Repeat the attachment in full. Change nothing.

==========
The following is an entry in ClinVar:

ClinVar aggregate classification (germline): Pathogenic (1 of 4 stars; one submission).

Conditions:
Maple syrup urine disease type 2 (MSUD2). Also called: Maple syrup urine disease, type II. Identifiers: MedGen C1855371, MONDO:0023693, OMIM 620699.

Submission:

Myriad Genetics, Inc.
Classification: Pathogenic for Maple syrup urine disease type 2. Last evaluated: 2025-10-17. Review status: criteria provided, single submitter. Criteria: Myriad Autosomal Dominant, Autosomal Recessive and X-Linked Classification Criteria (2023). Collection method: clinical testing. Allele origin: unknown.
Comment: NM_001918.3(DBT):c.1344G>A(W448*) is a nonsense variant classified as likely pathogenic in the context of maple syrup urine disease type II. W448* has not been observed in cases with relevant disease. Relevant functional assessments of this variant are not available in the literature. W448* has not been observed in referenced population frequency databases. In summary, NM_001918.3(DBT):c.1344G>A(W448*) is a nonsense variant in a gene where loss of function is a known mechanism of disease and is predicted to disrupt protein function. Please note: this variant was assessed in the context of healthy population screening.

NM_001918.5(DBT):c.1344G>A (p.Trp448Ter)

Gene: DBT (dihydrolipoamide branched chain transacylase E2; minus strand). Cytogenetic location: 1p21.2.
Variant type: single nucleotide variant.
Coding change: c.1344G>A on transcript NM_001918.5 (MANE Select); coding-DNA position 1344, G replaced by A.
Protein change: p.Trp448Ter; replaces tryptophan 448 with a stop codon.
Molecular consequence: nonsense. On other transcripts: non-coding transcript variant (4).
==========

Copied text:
The following is an entry in ClinVar:

ClinVar aggregate classification (germline): Pathogenic (1 of 4 stars; one submission).

Conditions:
Maple syrup urine disease type 2 (MSUD2). Also called: Maple syrup urine disease, type II. Identifiers: MedGen C1855371, MONDO:0023693, OMIM 620699.

Submission:

Myriad Genetics, Inc.
Classification: Pathogenic for Maple syrup urine disease type 2. Last evaluated: 2025-10-17. Review status: criteria provided, single submitter. Criteria: Myriad Autosomal Dominant, Autosomal Recessive and X-Linked Classification Criteria (2023). Collection method: clinical testing. Allele origin: unknown.
Comment: NM_001918.3(DBT):c.1344G>A(W448*) is a nonsense variant classified as likely pathogenic in the context of maple syrup urine disease type II. W448* has not been observed in cases with relevant disease. Relevant functional assessments of this variant are not available in the literature. W448* has not been observed in referenced population frequency databases. In summary, NM_001918.3(DBT):c.1344G>A(W448*) is a nonsense variant in a gene where loss of function is a known mechanism of disease and is predicted to disrupt protein function. Please note: this variant was assessed in the context of healthy population screening.

NM_001918.5(DBT):c.1344G>A (p.Trp448Ter)

Gene: DBT (dihydrolipoamide branched chain transacylase E2; minus strand). Cytogenetic location: 1p21.2.
Variant type: single nucleotide variant.
Coding change: c.1344G>A on transcript NM_001918.5 (MANE Select); coding-DNA position 1344, G replaced by A.
Protein change: p.Trp448Ter; replaces tryptophan 448 with a stop codon.
Molecular consequence: nonsense. On other transcripts: non-coding transcript variant (4).